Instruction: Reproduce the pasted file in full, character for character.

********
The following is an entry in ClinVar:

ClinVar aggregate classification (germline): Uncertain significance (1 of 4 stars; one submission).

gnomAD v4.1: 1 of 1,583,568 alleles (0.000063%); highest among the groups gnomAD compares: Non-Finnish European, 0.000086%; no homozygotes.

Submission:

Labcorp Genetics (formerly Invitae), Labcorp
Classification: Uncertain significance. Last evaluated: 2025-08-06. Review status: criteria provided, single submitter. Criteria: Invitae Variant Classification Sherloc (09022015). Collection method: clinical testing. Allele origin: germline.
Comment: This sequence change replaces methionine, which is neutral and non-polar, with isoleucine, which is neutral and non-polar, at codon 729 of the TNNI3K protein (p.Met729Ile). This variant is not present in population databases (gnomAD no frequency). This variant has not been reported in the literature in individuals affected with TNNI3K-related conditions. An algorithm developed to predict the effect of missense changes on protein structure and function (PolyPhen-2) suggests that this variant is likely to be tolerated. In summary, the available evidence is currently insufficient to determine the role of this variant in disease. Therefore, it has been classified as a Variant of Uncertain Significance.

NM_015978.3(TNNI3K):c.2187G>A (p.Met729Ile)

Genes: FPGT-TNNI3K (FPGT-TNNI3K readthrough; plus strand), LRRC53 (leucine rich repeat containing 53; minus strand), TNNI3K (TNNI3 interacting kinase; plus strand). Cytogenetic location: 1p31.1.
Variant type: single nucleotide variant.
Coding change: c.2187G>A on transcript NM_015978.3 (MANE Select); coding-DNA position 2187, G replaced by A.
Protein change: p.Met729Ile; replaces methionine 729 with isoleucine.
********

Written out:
The following is an entry in ClinVar:

ClinVar aggregate classification (germline): Uncertain significance (1 of 4 stars; one submission).

gnomAD v4.1: 1 of 1,583,568 alleles (0.000063%); highest among the groups gnomAD compares: Non-Finnish European, 0.000086%; no homozygotes.

Submission:

Labcorp Genetics (formerly Invitae), Labcorp
Classification: Uncertain significance. Last evaluated: 2025-08-06. Review status: criteria provided, single submitter. Criteria: Invitae Variant Classification Sherloc (09022015). Collection method: clinical testing. Allele origin: germline.
Comment: This sequence change replaces methionine, which is neutral and non-polar, with isoleucine, which is neutral and non-polar, at codon 729 of the TNNI3K protein (p.Met729Ile). This variant is not present in population databases (gnomAD no frequency). This variant has not been reported in the literature in individuals affected with TNNI3K-related conditions. An algorithm developed to predict the effect of missense changes on protein structure and function (PolyPhen-2) suggests that this variant is likely to be tolerated. In summary, the available evidence is currently insufficient to determine the role of this variant in disease. Therefore, it has been classified as a Variant of Uncertain Significance.

NM_015978.3(TNNI3K):c.2187G>A (p.Met729Ile)

Genes: FPGT-TNNI3K (FPGT-TNNI3K readthrough; plus strand), LRRC53 (leucine rich repeat containing 53; minus strand), TNNI3K (TNNI3 interacting kinase; plus strand). Cytogenetic location: 1p31.1.
Variant type: single nucleotide variant.
Coding change: c.2187G>A on transcript NM_015978.3 (MANE Select); coding-DNA position 2187, G replaced by A.
Protein change: p.Met729Ile; replaces methionine 729 with isoleucine.